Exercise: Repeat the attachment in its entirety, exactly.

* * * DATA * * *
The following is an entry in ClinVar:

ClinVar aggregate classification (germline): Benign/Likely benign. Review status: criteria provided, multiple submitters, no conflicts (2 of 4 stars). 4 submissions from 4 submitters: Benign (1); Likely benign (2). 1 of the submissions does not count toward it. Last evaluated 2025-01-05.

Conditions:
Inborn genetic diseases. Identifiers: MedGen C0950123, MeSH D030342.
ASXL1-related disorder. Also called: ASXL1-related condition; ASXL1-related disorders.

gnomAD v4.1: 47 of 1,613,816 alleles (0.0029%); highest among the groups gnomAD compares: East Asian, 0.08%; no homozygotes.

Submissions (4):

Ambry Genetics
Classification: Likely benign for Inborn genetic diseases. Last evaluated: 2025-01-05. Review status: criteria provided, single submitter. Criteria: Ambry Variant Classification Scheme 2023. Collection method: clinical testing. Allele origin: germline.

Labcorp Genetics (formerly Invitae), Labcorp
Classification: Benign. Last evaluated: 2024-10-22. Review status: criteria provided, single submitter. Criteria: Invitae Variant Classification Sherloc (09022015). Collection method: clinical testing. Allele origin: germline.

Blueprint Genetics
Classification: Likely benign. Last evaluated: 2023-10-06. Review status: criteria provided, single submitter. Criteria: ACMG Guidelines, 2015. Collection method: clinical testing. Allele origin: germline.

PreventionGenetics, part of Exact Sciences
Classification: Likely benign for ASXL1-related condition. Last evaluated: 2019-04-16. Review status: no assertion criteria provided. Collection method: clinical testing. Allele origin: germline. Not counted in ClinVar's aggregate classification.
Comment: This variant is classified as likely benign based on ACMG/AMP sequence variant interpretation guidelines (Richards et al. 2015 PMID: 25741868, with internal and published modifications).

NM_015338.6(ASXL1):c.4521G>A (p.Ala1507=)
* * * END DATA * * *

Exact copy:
The following is an entry in ClinVar:

ClinVar aggregate classification (germline): Benign/Likely benign. Review status: criteria provided, multiple submitters, no conflicts (2 of 4 stars). 4 submissions from 4 submitters: Benign (1); Likely benign (2). 1 of the submissions does not count toward it. Last evaluated 2025-01-05.

Conditions:
Inborn genetic diseases. Identifiers: MedGen C0950123, MeSH D030342.
ASXL1-related disorder. Also called: ASXL1-related condition; ASXL1-related disorders.

gnomAD v4.1: 47 of 1,613,816 alleles (0.0029%); highest among the groups gnomAD compares: East Asian, 0.08%; no homozygotes.

Submissions (4):

Ambry Genetics
Classification: Likely benign for Inborn genetic diseases. Last evaluated: 2025-01-05. Review status: criteria provided, single submitter. Criteria: Ambry Variant Classification Scheme 2023. Collection method: clinical testing. Allele origin: germline.

Labcorp Genetics (formerly Invitae), Labcorp
Classification: Benign. Last evaluated: 2024-10-22. Review status: criteria provided, single submitter. Criteria: Invitae Variant Classification Sherloc (09022015). Collection method: clinical testing. Allele origin: germline.

Blueprint Genetics
Classification: Likely benign. Last evaluated: 2023-10-06. Review status: criteria provided, single submitter. Criteria: ACMG Guidelines, 2015. Collection method: clinical testing. Allele origin: germline.

PreventionGenetics, part of Exact Sciences
Classification: Likely benign for ASXL1-related condition. Last evaluated: 2019-04-16. Review status: no assertion criteria provided. Collection method: clinical testing. Allele origin: germline. Not counted in ClinVar's aggregate classification.
Comment: This variant is classified as likely benign based on ACMG/AMP sequence variant interpretation guidelines (Richards et al. 2015 PMID: 25741868, with internal and published modifications).

NM_015338.6(ASXL1):c.4521G>A (p.Ala1507=)